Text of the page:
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Old 05-01-15, 08:15 AM   #11
pinballlooking
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This manual describes the Envoy setup.
http://enphase.com/global/files/Envo...eration_NA.pdf
It talks to the microinverters through the neutral wire. You don’t want it plugged into a power strip.
Plug it close to where the solar breakers come in. Mine is plugged into the subpanel where the solar comes in.

Did the power company put your new meter in?

Very cool you are up and running!

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Old 05-02-15, 03:49 AM   #12
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245 watt sharp panels were $185 scored from craigslist. My m215 inverters were ebayed between $125-140 shipped. I bought one m250 for $155 shipped. 2 sets of trunk lines for $25 a connector, I bought 9x, 3 extra for future expansion totaling $225. Racking was unistrut, 4x 10' pieces for $23 ea, and 24x angle brackets for feet $4 ea. Screws and misc hardware $30. 2 tube black jack roofing sealant $3 each. 12-4 outdoor romex,250' for $180, I used about 60' but this was near the lowes price for 60' of cut wire. New breaker panel $70 plus a few breakers $25. Part of my update to a roomier panel I changed all my double poles to thicks, I think it looks better and its easier others to identify the big breakers. I paid $300 for the enphase envoy which should monitor my panels, not required but should be helpful once I get it set up.
Totaling very close to $2950 for 1.4 kw. $2.10 per watt.

With the current set up I could easily plug in 3 more for just cost of panels, inverters and racking, about $1050. Bringing cost down to 2.1kw for $1.90 per watt.

Last edited by gtojohn; 05-02-15 at 08:52 AM.. Reason: bad math
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Old 05-02-15, 04:10 AM   #13
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Pinball, I don't have a revenue meter yet. Electrical needs to be tidied up before final. Until then system is being tested and run with current smart meter. Since the grid tie won't island or feed back without grid power so safety isn't an issue. As you probably know the enphase require grid power for 5 minutes before the will produce power. With my base usage and small array, power going back won't be much of a revenue lost either. My main goal is to trim off the most expensive part of my electrical usage assuming my payback would be fastest.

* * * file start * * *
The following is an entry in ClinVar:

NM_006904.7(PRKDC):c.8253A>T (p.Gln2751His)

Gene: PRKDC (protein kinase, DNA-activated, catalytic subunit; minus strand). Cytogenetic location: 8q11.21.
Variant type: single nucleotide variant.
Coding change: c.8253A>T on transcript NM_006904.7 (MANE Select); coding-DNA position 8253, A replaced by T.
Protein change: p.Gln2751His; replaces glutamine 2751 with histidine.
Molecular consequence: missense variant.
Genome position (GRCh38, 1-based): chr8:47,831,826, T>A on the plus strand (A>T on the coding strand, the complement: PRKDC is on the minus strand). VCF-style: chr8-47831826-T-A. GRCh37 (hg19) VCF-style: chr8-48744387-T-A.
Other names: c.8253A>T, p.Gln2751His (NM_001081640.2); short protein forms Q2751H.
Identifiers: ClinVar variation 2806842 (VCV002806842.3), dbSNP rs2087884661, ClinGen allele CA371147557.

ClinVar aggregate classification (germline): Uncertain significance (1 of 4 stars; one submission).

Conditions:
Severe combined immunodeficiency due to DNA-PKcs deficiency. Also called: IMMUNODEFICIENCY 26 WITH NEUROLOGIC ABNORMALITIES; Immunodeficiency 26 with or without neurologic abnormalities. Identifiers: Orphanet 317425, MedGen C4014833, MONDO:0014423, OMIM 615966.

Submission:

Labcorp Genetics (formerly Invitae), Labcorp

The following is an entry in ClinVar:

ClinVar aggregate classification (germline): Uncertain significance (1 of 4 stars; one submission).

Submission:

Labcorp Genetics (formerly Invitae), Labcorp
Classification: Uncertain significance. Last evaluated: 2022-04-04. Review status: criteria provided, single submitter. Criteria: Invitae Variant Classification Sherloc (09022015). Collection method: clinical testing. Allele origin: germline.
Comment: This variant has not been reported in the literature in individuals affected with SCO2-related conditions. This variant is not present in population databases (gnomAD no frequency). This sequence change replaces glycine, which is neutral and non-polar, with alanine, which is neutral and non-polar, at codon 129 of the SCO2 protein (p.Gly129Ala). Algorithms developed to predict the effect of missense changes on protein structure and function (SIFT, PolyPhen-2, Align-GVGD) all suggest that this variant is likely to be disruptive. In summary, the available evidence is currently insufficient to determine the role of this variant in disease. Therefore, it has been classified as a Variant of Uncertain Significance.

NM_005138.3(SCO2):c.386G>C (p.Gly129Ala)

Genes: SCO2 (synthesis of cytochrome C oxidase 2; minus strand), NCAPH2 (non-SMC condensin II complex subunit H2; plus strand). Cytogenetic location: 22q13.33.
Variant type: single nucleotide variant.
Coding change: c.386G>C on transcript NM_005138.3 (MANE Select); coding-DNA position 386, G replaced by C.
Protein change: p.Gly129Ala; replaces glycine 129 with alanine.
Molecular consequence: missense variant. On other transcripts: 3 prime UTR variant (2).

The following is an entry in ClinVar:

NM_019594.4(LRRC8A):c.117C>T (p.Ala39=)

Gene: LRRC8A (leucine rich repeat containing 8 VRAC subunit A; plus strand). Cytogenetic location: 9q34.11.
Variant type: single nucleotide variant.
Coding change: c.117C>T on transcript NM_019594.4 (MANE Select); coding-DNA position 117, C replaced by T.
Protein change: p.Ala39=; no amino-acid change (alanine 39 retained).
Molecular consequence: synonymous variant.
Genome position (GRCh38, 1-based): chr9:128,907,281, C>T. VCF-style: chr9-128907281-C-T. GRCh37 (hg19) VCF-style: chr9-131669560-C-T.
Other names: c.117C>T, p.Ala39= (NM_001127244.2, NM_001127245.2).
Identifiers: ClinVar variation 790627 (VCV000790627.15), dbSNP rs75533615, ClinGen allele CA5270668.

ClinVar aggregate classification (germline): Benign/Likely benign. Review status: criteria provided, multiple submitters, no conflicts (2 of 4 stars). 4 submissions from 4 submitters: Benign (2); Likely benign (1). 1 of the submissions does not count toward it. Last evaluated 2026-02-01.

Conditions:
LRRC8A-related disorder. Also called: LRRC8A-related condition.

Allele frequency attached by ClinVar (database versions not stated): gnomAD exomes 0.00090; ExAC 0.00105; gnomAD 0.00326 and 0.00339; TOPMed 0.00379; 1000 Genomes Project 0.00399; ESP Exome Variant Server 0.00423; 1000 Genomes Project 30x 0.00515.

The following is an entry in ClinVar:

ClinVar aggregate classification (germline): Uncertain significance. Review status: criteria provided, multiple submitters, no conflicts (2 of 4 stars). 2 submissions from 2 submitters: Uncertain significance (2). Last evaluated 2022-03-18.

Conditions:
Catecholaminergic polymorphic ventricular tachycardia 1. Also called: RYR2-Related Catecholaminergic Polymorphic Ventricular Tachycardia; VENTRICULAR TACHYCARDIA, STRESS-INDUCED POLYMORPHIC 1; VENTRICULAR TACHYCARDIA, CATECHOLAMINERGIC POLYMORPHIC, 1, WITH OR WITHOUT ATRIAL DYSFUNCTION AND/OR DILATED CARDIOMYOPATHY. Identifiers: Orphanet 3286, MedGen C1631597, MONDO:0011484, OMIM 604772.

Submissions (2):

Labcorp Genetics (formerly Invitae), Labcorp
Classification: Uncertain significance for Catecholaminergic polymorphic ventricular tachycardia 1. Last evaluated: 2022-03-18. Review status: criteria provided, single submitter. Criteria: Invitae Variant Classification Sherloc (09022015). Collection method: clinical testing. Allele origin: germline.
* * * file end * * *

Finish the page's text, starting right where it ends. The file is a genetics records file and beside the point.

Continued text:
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Old 05-04-15, 08:31 AM   #14
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Quote:
Originally Posted by gtojohn View Post
Pinball, I don't have a revenue meter yet. Electrical needs to be tidied up before final. Until then system is being tested and run with current smart meter. Since the grid tie won't island or feed back without grid power so safety isn't an issue. As you probably know the enphase require grid power for 5 minutes before the will produce power. With my base usage and small array, power going back won't be much of a revenue lost either. My main goal is to trim off the most expensive part of my electrical usage assuming my payback would be fastest.
Keep in mind that non-bidirectional meters almost universally will count up no matter which way the power is flowing through them. My old meter did this when we were doing initial testing. The idea is that they will not count down in the case that the meter is wired in reverse. ..not that this is easy to do or anything. So if you are running a high powered appliance and are generating say 1500 watts and the appliance is using 1300 watts, you might still be paying for the remaining 200 watts. The only time that I could figure it would make sense to power up my system before final inspection and meter install would have been when running my electric clothes dryer. Oddly enough I didn't have a load to run before I got the meters installed and figured the 4kwh of a dryer load wouldn't make much difference anyway so I left the lever in the off position. Some smart meters might just zero the return wattage though. Dial gauges count up only.
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Old 05-04-15, 08:47 AM   #15
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Quote:
Originally Posted by MN Renovator View Post